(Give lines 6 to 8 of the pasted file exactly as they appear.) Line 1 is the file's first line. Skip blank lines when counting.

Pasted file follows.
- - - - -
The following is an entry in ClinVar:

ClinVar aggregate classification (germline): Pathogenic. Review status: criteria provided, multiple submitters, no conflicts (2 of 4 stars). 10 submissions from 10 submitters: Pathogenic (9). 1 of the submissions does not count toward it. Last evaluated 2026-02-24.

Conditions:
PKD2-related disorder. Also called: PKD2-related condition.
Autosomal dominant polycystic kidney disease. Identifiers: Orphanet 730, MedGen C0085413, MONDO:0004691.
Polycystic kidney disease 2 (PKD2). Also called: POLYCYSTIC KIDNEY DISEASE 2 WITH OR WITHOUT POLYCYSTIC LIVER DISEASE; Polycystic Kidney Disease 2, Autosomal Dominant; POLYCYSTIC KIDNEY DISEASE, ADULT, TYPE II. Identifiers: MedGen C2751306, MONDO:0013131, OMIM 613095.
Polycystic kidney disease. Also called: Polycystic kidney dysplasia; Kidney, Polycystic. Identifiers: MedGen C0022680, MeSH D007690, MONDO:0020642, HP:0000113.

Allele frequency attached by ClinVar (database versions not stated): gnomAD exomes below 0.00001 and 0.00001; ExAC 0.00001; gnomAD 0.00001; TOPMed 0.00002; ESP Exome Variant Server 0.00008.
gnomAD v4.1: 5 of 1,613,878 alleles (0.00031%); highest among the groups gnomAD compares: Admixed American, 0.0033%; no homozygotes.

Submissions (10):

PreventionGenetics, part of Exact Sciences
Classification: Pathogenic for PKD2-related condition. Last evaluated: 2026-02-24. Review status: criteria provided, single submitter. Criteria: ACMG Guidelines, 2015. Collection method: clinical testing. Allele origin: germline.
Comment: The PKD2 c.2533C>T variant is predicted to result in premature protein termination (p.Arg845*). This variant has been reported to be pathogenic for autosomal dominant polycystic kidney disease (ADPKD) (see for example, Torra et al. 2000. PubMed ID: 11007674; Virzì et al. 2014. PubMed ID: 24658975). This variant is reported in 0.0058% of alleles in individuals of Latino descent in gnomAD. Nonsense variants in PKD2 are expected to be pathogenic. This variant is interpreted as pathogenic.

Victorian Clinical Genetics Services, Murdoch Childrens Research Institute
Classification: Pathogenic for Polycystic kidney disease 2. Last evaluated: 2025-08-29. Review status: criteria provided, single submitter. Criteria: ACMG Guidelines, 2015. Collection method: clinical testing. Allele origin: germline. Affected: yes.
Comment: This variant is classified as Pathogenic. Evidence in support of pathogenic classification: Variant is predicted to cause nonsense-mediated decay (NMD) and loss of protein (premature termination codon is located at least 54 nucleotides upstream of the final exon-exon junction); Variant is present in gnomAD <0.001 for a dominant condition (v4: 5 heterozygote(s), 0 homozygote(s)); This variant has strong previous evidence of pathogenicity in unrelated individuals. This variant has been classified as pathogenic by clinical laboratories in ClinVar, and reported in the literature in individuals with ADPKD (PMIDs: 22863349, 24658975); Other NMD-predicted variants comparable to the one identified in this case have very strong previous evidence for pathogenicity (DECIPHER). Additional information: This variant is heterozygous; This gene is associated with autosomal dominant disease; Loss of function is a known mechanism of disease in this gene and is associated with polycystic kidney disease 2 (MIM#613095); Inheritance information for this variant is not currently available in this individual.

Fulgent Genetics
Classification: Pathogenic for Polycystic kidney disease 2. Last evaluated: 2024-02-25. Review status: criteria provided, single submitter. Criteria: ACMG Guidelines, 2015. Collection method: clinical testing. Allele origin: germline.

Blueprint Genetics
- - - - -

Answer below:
Polycystic kidney disease 2 (PKD2). Also called: POLYCYSTIC KIDNEY DISEASE 2 WITH OR WITHOUT POLYCYSTIC LIVER DISEASE; Polycystic Kidney Disease 2, Autosomal Dominant; POLYCYSTIC KIDNEY DISEASE, ADULT, TYPE II. Identifiers: MedGen C2751306, MONDO:0013131, OMIM 613095.
Polycystic kidney disease. Also called: Polycystic kidney dysplasia; Kidney, Polycystic. Identifiers: MedGen C0022680, MeSH D007690, MONDO:0020642, HP:0000113.

Allele frequency attached by ClinVar (database versions not stated): gnomAD exomes below 0.00001 and 0.00001; ExAC 0.00001; gnomAD 0.00001; TOPMed 0.00002; ESP Exome Variant Server 0.00008.